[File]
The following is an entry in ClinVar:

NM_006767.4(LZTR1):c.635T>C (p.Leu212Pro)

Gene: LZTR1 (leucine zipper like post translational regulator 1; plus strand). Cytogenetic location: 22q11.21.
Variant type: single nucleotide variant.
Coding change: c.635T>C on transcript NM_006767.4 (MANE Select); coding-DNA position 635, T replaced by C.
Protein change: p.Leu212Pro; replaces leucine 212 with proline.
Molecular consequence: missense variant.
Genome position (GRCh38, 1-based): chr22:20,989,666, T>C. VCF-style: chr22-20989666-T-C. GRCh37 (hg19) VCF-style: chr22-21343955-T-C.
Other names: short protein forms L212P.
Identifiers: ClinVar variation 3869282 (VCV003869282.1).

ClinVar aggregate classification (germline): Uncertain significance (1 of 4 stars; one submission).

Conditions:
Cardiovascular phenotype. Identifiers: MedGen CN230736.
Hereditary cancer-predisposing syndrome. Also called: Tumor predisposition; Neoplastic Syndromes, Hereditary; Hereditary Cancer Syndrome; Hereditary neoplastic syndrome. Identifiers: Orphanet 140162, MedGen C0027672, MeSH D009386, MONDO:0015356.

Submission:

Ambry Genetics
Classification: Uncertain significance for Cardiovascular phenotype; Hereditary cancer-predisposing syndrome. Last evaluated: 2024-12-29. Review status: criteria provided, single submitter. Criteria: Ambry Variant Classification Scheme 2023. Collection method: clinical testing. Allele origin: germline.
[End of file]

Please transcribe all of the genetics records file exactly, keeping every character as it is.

The following is an entry in ClinVar:

NM_006767.4(LZTR1):c.635T>C (p.Leu212Pro)

Gene: LZTR1 (leucine zipper like post translational regulator 1; plus strand). Cytogenetic location: 22q11.21.
Variant type: single nucleotide variant.
Coding change: c.635T>C on transcript NM_006767.4 (MANE Select); coding-DNA position 635, T replaced by C.
Protein change: p.Leu212Pro; replaces leucine 212 with proline.
Molecular consequence: missense variant.
Genome position (GRCh38, 1-based): chr22:20,989,666, T>C. VCF-style: chr22-20989666-T-C. GRCh37 (hg19) VCF-style: chr22-21343955-T-C.
Other names: short protein forms L212P.
Identifiers: ClinVar variation 3869282 (VCV003869282.1).

ClinVar aggregate classification (germline): Uncertain significance (1 of 4 stars; one submission).

Conditions:
Cardiovascular phenotype. Identifiers: MedGen CN230736.
Hereditary cancer-predisposing syndrome. Also called: Tumor predisposition; Neoplastic Syndromes, Hereditary; Hereditary Cancer Syndrome; Hereditary neoplastic syndrome. Identifiers: Orphanet 140162, MedGen C0027672, MeSH D009386, MONDO:0015356.

Submission:

Ambry Genetics
Classification: Uncertain significance for Cardiovascular phenotype; Hereditary cancer-predisposing syndrome. Last evaluated: 2024-12-29. Review status: criteria provided, single submitter. Criteria: Ambry Variant Classification Scheme 2023. Collection method: clinical testing. Allele origin: germline.